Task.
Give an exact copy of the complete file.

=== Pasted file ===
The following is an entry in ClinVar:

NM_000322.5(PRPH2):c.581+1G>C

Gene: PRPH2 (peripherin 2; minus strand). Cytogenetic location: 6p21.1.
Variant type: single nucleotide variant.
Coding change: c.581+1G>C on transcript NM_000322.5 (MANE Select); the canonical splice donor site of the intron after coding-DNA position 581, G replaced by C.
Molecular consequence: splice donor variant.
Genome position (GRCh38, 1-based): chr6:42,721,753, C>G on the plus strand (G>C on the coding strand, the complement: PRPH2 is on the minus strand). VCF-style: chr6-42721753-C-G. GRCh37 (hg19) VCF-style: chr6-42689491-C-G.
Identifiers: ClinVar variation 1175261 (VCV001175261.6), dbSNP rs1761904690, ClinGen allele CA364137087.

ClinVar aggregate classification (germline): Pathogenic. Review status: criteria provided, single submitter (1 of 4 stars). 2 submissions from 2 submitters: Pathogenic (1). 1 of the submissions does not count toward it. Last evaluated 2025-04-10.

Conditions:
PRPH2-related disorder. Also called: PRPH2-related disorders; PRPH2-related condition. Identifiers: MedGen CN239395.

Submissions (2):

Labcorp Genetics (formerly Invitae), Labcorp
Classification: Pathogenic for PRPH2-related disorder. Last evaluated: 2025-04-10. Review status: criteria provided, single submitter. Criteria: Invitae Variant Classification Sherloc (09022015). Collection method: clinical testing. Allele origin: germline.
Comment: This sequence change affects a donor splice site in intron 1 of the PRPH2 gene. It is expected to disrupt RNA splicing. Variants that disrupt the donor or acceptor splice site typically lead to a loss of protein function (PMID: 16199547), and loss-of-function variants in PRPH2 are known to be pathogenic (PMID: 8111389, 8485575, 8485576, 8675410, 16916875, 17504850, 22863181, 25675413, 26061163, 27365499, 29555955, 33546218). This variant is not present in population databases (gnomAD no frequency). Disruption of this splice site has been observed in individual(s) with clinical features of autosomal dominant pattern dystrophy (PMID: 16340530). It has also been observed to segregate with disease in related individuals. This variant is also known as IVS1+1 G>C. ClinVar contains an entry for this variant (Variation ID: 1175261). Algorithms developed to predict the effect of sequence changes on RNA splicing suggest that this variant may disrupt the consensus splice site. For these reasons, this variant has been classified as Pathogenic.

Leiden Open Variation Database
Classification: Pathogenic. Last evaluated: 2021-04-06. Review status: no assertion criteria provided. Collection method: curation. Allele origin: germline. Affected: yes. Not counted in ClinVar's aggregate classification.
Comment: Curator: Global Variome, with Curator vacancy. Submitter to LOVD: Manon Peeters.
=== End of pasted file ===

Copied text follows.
The following is an entry in ClinVar:

NM_000322.5(PRPH2):c.581+1G>C

Gene: PRPH2 (peripherin 2; minus strand). Cytogenetic location: 6p21.1.
Variant type: single nucleotide variant.
Coding change: c.581+1G>C on transcript NM_000322.5 (MANE Select); the canonical splice donor site of the intron after coding-DNA position 581, G replaced by C.
Molecular consequence: splice donor variant.
Genome position (GRCh38, 1-based): chr6:42,721,753, C>G on the plus strand (G>C on the coding strand, the complement: PRPH2 is on the minus strand). VCF-style: chr6-42721753-C-G. GRCh37 (hg19) VCF-style: chr6-42689491-C-G.
Identifiers: ClinVar variation 1175261 (VCV001175261.6), dbSNP rs1761904690, ClinGen allele CA364137087.

ClinVar aggregate classification (germline): Pathogenic. Review status: criteria provided, single submitter (1 of 4 stars). 2 submissions from 2 submitters: Pathogenic (1). 1 of the submissions does not count toward it. Last evaluated 2025-04-10.

Conditions:
PRPH2-related disorder. Also called: PRPH2-related disorders; PRPH2-related condition. Identifiers: MedGen CN239395.

Submissions (2):

Labcorp Genetics (formerly Invitae), Labcorp
Classification: Pathogenic for PRPH2-related disorder. Last evaluated: 2025-04-10. Review status: criteria provided, single submitter. Criteria: Invitae Variant Classification Sherloc (09022015). Collection method: clinical testing. Allele origin: germline.
Comment: This sequence change affects a donor splice site in intron 1 of the PRPH2 gene. It is expected to disrupt RNA splicing. Variants that disrupt the donor or acceptor splice site typically lead to a loss of protein function (PMID: 16199547), and loss-of-function variants in PRPH2 are known to be pathogenic (PMID: 8111389, 8485575, 8485576, 8675410, 16916875, 17504850, 22863181, 25675413, 26061163, 27365499, 29555955, 33546218). This variant is not present in population databases (gnomAD no frequency). Disruption of this splice site has been observed in individual(s) with clinical features of autosomal dominant pattern dystrophy (PMID: 16340530). It has also been observed to segregate with disease in related individuals. This variant is also known as IVS1+1 G>C. ClinVar contains an entry for this variant (Variation ID: 1175261). Algorithms developed to predict the effect of sequence changes on RNA splicing suggest that this variant may disrupt the consensus splice site. For these reasons, this variant has been classified as Pathogenic.

Leiden Open Variation Database
Classification: Pathogenic. Last evaluated: 2021-04-06. Review status: no assertion criteria provided. Collection method: curation. Allele origin: germline. Affected: yes. Not counted in ClinVar's aggregate classification.
Comment: Curator: Global Variome, with Curator vacancy. Submitter to LOVD: Manon Peeters.